The gaming market today already is saturated and likely will shrink dramatically, at least during a protracted period of recovery and recession. Moving gaming to an on-line platform might save a pocket of business, but it would be much less lucrative and would require a much smaller physical and workforce footprint. With the biggest benefits being derived from jobs and paychecks, it behooves tribes to implement a robust economic diversification strategy incorporating these essential features:
• Expanding the number and type of tribal business interests, beyond the gaming/entertainment and public administration sectors
• Creating a positive climate for private business development that includes a collateralized lending system
• Developing bonding capacity and a strong public finance posture for much needed infrastructure enhancements such as roads and broadband service
• Establishing tribal administrative capacity to directly interface with state and federal agencies and philanthropic institutions and avail the tribe of many rich and diverse funding sources
• Using trust lands efficiently for both business and community needs such as housing
In addition to pursuing economic security, tribes should ensure equality of opportunity within their own institutions and reliable delivery of public services. For decades now, tribes have valiantly pursued self-governance despite historical and current severe underfunding for basic services, including education, health care, public safety, food, and housing. Post-pandemic tribal governments must smooth out of the delivery of trust services and allocation of responsibilities with the Bureau of Indian Affairs.
For example, wherever possible tribes should assume responsibility for land use and development. Their ability to control and manage the leasing process of trust lands efficiently will greatly enhance their ability to develop and expand their economies.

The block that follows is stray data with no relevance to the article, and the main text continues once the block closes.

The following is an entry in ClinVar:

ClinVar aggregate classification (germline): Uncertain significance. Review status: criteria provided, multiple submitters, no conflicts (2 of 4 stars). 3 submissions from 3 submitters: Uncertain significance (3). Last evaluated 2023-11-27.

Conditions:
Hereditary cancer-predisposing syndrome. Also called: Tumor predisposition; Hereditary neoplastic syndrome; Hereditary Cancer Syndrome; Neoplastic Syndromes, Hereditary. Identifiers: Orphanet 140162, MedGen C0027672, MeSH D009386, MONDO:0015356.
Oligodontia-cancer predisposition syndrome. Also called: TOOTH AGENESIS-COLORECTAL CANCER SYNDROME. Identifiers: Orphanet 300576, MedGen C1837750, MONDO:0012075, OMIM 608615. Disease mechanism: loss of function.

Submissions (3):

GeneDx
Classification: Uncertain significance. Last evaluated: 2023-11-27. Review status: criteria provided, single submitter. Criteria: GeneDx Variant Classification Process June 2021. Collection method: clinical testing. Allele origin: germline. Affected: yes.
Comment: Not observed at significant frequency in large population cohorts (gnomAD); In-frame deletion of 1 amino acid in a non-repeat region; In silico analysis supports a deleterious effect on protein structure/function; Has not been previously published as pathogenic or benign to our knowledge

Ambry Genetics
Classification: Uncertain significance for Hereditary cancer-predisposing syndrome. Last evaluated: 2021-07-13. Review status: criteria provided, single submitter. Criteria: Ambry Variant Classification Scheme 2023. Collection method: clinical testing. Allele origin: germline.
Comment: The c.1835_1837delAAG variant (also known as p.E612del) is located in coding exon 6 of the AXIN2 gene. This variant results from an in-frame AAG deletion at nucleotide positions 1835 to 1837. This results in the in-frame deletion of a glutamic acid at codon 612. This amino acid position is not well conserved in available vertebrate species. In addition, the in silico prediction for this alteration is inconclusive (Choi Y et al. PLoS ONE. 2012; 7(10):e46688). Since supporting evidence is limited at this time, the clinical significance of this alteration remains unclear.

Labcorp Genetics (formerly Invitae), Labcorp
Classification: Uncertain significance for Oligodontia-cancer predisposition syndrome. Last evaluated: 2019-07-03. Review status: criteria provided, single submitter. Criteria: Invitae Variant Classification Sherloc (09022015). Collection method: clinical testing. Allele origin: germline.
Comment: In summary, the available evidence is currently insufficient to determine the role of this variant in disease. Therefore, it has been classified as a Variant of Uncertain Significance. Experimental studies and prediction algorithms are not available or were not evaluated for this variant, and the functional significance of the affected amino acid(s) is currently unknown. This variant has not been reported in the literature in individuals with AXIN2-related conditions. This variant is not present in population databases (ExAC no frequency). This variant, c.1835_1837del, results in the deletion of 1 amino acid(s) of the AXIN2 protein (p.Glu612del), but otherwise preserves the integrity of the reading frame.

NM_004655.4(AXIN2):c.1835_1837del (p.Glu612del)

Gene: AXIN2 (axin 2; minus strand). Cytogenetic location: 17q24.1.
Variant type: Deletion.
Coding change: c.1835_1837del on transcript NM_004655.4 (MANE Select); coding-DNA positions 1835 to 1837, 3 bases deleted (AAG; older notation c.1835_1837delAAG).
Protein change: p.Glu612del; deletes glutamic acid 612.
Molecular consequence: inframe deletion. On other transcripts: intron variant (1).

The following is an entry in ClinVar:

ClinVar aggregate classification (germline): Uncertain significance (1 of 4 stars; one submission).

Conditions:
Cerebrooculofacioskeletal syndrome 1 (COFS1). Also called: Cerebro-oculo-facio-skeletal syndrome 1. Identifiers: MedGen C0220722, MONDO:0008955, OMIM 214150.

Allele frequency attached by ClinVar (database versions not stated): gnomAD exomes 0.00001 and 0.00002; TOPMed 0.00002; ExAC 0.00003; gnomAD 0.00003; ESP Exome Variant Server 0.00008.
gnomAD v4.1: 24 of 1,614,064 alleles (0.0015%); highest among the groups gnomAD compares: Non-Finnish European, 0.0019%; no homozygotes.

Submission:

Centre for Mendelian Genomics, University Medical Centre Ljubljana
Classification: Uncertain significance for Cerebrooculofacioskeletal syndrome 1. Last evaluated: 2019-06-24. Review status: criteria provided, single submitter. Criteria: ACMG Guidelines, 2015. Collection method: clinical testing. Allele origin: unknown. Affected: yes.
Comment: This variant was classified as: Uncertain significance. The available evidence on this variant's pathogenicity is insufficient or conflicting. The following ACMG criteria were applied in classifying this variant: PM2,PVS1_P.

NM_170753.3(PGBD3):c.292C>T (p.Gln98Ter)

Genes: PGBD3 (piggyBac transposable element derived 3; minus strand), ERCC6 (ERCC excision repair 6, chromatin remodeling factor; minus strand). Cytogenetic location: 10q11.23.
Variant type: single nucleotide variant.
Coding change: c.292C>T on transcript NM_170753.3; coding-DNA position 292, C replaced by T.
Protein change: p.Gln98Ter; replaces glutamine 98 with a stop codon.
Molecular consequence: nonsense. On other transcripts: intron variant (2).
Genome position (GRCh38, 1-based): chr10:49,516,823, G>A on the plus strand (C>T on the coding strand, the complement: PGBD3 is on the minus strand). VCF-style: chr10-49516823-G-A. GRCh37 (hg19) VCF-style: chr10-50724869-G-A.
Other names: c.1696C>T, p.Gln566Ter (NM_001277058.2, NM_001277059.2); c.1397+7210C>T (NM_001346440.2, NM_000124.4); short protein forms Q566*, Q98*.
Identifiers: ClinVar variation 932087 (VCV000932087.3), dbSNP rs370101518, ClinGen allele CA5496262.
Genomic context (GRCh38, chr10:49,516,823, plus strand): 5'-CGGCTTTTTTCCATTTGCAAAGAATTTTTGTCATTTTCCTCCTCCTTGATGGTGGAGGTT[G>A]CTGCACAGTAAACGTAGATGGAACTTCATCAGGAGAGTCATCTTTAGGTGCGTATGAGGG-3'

As tribal governments were shutting down casinos, their primary and often sole source of income, they requested federal aid to help them address the severe consequences of the pandemic in their communities. Congress responded with a $8 billion set aside for tribes in the enormous $2 trillion Coronavirus Aid, Relief and Economic Security Act (CARES Act).
Now, tribes must be able to readily access those federal funds and available state funds, and maneuver policy hurdles to put those funds to maximize use. They must be agile and responsive, with administrative systems in place to capture resources and deploy them to the highest and best use quickly.
Third, tribes must create an environment for more inclusive prosperity. Economic shocks and recession make people much worse off. In Indian Country, tribes have always had far fewer resources. Now, in addition to containing the virus, tribes also are battling even more difficult issues of food scarcity, housing instability, and income insecurity. In the midst of relief “triage,” however, tribes must take care to lift up those most at risk, both now and over time.
This also means recognizing that business enterprise and social welfare are two sides of the larger issue. The work here will involve deep investments in enhanced educational opportunities from birth to adulthood, with an emphasis on quality early childhood development and workforce training. Moreover, embedded in this approach is the pursuit of structural changes and pathways to economic opportunities and resources. Overall economic and social life will be radically more equal for Native peoples.
So what do tribes do now?
They have to start talking and thinking about tomorrow, making it a priority to restore the social and cultural fabric of their communities. Tool that will be necessary for this restoration project include diversifying highly concentrated business structures, recalibrating self-governance to optimize sovereign authorities, and maintain a robust safety net that protects against hardships resulting from exposure to colonialism and the global market place – in short, a more inclusive prosperity.
Of Standing Rock Lakota descent, Patrice is a nationally recognized thought leader and advocate, well known for influencing, inspiring, and equipping cross-sector leaders to create inclusive economic systems and thriving societies, particularly with Native communities. Kunesh is the founder and director of Peȟíŋ Haha Consulting, a social enterprise committed to building more engaged and powerful Native communities by expanding assets, fostering social and human capital, strengthening capacity, and pursuing economic equity through research and advocacy.